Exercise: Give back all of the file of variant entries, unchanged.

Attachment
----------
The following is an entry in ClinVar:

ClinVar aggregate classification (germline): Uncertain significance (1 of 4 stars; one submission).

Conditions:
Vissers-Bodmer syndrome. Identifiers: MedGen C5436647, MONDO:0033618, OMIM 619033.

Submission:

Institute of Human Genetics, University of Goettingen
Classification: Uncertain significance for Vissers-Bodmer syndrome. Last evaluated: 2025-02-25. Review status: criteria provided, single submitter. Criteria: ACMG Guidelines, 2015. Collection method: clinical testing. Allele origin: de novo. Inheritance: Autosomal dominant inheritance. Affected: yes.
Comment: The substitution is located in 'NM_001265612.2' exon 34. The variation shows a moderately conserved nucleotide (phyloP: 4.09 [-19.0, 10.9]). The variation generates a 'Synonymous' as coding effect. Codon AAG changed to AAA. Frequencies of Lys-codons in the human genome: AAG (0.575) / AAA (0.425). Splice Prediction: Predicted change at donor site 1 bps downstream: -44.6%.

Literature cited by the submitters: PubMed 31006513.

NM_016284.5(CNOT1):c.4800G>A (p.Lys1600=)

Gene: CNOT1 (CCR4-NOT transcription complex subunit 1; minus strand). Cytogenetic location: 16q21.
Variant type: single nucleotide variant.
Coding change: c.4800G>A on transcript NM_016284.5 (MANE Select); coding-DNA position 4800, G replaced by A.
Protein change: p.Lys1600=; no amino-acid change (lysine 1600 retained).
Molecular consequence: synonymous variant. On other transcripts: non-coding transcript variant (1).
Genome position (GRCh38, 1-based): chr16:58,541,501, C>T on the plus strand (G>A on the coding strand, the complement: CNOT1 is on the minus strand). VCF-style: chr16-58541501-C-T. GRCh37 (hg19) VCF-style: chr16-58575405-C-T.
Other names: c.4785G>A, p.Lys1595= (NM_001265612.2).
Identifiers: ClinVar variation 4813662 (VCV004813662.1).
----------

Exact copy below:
The following is an entry in ClinVar:

ClinVar aggregate classification (germline): Uncertain significance (1 of 4 stars; one submission).

Conditions:
Vissers-Bodmer syndrome. Identifiers: MedGen C5436647, MONDO:0033618, OMIM 619033.

Submission:

Institute of Human Genetics, University of Goettingen
Classification: Uncertain significance for Vissers-Bodmer syndrome. Last evaluated: 2025-02-25. Review status: criteria provided, single submitter. Criteria: ACMG Guidelines, 2015. Collection method: clinical testing. Allele origin: de novo. Inheritance: Autosomal dominant inheritance. Affected: yes.
Comment: The substitution is located in 'NM_001265612.2' exon 34. The variation shows a moderately conserved nucleotide (phyloP: 4.09 [-19.0, 10.9]). The variation generates a 'Synonymous' as coding effect. Codon AAG changed to AAA. Frequencies of Lys-codons in the human genome: AAG (0.575) / AAA (0.425). Splice Prediction: Predicted change at donor site 1 bps downstream: -44.6%.

Literature cited by the submitters: PubMed 31006513.

NM_016284.5(CNOT1):c.4800G>A (p.Lys1600=)

Gene: CNOT1 (CCR4-NOT transcription complex subunit 1; minus strand). Cytogenetic location: 16q21.
Variant type: single nucleotide variant.
Coding change: c.4800G>A on transcript NM_016284.5 (MANE Select); coding-DNA position 4800, G replaced by A.
Protein change: p.Lys1600=; no amino-acid change (lysine 1600 retained).
Molecular consequence: synonymous variant. On other transcripts: non-coding transcript variant (1).
Genome position (GRCh38, 1-based): chr16:58,541,501, C>T on the plus strand (G>A on the coding strand, the complement: CNOT1 is on the minus strand). VCF-style: chr16-58541501-C-T. GRCh37 (hg19) VCF-style: chr16-58575405-C-T.
Other names: c.4785G>A, p.Lys1595= (NM_001265612.2).
Identifiers: ClinVar variation 4813662 (VCV004813662.1).